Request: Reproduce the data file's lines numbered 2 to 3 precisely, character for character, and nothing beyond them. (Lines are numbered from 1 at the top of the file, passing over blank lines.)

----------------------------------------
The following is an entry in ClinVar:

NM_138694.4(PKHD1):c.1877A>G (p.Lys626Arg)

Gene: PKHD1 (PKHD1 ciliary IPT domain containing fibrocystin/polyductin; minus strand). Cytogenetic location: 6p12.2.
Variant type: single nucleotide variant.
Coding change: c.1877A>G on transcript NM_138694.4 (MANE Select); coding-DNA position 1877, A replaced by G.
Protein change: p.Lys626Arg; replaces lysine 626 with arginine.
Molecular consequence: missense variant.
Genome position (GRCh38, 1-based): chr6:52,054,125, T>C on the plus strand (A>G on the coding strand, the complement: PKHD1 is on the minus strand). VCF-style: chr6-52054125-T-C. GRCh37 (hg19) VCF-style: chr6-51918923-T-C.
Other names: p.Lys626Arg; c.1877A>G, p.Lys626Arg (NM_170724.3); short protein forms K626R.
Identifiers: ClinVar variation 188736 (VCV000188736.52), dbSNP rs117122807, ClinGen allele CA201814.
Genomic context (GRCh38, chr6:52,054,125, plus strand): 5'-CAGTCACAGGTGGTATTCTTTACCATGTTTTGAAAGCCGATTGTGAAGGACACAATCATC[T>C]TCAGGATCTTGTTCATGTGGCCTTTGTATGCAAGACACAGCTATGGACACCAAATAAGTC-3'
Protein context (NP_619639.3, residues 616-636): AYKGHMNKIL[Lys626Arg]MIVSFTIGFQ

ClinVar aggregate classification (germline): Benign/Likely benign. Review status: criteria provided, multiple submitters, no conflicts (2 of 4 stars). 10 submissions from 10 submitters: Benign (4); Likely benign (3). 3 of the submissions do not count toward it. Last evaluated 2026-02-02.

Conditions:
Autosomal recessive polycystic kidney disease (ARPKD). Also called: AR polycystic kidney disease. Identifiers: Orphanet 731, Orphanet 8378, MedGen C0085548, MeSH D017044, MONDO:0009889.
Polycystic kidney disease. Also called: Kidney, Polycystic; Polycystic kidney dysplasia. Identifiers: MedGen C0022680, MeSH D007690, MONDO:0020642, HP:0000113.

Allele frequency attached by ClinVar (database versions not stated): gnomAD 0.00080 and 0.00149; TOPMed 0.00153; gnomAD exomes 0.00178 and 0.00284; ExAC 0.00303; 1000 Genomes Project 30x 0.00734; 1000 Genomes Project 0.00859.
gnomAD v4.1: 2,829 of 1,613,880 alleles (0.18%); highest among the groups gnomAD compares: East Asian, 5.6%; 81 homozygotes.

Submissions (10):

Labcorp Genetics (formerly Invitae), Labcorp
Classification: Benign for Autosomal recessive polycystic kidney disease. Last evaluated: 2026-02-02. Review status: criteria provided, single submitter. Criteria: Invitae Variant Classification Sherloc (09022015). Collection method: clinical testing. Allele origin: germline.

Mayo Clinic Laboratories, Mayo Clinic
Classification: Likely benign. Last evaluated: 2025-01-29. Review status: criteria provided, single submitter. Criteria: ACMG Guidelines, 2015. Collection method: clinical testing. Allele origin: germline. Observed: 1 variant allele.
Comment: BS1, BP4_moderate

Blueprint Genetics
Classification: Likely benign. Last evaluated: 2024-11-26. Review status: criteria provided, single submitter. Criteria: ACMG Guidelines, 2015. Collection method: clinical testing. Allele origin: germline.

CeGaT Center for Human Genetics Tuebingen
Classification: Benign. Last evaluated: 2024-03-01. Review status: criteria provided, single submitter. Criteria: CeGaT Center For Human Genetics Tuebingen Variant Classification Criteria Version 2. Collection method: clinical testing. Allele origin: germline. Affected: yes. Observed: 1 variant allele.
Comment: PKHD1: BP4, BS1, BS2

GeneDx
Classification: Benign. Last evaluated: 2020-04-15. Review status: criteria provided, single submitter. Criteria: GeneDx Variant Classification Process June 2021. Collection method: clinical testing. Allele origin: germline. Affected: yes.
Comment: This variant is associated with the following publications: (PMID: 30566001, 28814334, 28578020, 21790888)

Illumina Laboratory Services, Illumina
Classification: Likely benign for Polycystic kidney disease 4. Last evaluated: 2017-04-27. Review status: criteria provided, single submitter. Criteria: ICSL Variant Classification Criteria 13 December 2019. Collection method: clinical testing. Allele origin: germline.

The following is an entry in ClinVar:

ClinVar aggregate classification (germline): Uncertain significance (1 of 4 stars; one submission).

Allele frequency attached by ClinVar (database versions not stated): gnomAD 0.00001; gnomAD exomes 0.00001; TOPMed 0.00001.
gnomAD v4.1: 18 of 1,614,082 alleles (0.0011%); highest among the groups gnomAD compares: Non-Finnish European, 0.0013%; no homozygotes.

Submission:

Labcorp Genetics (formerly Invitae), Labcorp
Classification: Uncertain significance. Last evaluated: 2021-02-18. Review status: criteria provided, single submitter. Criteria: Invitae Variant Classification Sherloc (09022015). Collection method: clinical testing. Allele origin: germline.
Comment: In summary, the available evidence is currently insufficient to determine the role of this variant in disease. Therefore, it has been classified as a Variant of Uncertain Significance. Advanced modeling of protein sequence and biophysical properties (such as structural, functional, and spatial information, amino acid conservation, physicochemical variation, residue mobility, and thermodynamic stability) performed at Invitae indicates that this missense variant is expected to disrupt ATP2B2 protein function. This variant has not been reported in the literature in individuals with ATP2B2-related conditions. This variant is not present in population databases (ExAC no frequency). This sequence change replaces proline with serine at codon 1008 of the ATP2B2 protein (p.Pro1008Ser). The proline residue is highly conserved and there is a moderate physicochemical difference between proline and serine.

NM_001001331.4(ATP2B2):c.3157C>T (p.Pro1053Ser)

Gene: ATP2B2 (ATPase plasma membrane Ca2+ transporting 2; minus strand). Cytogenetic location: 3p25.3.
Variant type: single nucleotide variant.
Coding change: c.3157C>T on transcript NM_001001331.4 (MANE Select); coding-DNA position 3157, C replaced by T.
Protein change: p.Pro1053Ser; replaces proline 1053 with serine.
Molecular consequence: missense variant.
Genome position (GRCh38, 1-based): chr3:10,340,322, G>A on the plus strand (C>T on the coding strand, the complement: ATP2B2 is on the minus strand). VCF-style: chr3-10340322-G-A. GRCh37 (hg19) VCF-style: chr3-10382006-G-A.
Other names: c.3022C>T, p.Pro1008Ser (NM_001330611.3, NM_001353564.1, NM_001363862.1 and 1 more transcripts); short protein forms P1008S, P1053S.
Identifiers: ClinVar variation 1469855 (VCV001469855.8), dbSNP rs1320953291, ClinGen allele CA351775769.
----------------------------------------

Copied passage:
NM_138694.4(PKHD1):c.1877A>G (p.Lys626Arg)

Gene: PKHD1 (PKHD1 ciliary IPT domain containing fibrocystin/polyductin; minus strand). Cytogenetic location: 6p12.2.